British Columbia has responded to the pandemic with its own self-isolation strategy.  Its central theme has been to shut off the province.  B.C. pressed Trudeau to close the U.S.-Canada border to all but essential travel, and that border has remained closed for months. B.C. is serious about this, its shutdowns ranging from the cruise ship industry to wine tourism in the Okanagan. I recently sent Dix, a longtime acquaintance, a message on Facebook asking when I could get over to Victoria for a Royal B.C. Museum exhibit on renowned Canadian artist Emily Carr.  The health minister responded by offering to send down a booklet.

The walling-off policy came with advice to British Columbians: Don’t leave.  See your own province this summer and fall.   Only B.C. residents were permitted to camp in provincial parks.  The advice was taken, so much so that limits had to be put on popular trails, even Berg Lake-Mt. Robson far off in the Canadian Rockies. Festivals and other large gatherings were banned, but that didn’t stop young British Columbians from recreating with each other. With the outbreak centered on B.C.’s lower mainland, the premier has hinted at closing travel to Vancouver Island.

“While politicians sometimes muscled their chief medical officers away from the podium, or ignored them completely like Donald Trump, Bonnie Henry kept us kind, calm and safe,” The Tyee said in its assessment.

While Washington Gov. Jay Inslee shows up on TVW almost daily, Premier Horgan has kept a low profile as is generally recommended for politicians (who lack the credibility of health professionals).  In daily briefings, however, Dix has been content to play second banana to the reassuring Dr. Henry.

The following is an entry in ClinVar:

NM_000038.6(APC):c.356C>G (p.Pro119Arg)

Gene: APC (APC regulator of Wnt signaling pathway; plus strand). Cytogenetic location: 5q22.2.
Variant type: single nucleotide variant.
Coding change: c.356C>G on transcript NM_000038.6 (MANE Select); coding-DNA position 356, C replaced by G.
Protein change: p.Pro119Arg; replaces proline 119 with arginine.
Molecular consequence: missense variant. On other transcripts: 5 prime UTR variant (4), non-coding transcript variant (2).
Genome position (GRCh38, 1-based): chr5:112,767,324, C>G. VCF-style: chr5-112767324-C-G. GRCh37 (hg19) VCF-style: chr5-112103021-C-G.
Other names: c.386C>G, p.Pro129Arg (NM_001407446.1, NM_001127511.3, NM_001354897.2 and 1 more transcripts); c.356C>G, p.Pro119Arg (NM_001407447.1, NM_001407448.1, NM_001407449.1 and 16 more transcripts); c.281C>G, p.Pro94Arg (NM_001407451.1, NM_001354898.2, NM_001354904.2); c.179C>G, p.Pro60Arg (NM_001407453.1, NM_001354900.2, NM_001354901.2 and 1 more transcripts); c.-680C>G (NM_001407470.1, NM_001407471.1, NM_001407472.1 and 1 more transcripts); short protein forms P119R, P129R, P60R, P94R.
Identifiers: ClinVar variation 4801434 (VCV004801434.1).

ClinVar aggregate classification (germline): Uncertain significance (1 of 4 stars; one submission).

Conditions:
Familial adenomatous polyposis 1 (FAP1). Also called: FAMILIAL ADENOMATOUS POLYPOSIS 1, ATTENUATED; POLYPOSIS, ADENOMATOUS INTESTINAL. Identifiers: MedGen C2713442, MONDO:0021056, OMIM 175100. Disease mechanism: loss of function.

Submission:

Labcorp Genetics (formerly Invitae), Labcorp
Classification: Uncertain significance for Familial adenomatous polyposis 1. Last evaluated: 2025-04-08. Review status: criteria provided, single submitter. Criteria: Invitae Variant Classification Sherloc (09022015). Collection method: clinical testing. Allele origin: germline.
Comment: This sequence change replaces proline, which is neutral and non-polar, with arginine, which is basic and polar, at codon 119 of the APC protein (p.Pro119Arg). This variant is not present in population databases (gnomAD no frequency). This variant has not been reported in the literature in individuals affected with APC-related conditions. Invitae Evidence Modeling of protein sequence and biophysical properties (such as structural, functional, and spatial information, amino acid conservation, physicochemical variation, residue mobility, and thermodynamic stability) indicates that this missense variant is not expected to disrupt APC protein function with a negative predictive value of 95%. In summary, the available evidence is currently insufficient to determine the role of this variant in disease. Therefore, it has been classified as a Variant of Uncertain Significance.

British Columbia has been proud of its response. Copying a practice begun in Spain, residents near St. Paul’s Hospital in Vancouver’s densely populated West End came out on balconies at shift change times last spring, banging pots and pans in appreciation. Cold, dark days of late fall and winter are a grimmer time.  “In the coming weeks, we need to flatten this curve,” Prime Minister Trudeau said Monday. “We all want to try and have as normal a Christmas as possible, even though a normal Christmas is, quite frankly, out of the question.”

There are no Canucks games, no Canucks playoff riots in Vancouver.  Speaking virtually to legislators on Tuesday, Horgan joked that with all the plexiglass installed in the legislative chamber, he would like to flood it and make a hockey rink. Live concerts are off. Interprovincial travel is discouraged.  Canada’s “snowbirds” can’t drive down to Florida or head for a Canuck-dominated trailer park near Loreto in Baja California.

“Peace, order and good government” is an informal motto for Canada.  Canadians responded accordingly during the initial COVID-19 spike last spring, heeding instructions rather than requirements.  Unlike Trump, Trudeau was able to work with a political adversary, Ontario Premier Doug Ford.

A sense of equality is rooted in Canadian life.  Haircuts were banned during the pandemic spring.  TV viewers watched day after day, and week after week, as an ever-hairier Trudeau emerged from (22-room) Rideau Cottage in Ottawa for his press briefings.  He did not pull rank.

But there are signs of tensions as the pandemic intensifies. For the first time in its 45 years, the Kootenay Co-Op in Nelson, B.C., has hired a security guard.  The job is to head off “a growing increase in aggressive behavior,” as the CBC puts it, by customers who refuse to obey the new mask-wearing mandate.

“They speak in really demeaning, negative, critical ways to some of our staff and cashiers,” in the words of store manager Ari Derfel. Very un-Canadian behavior, and in the bucolic town where the Steve Martin-Daryl Hannah comedy “Roxanne” was filmed.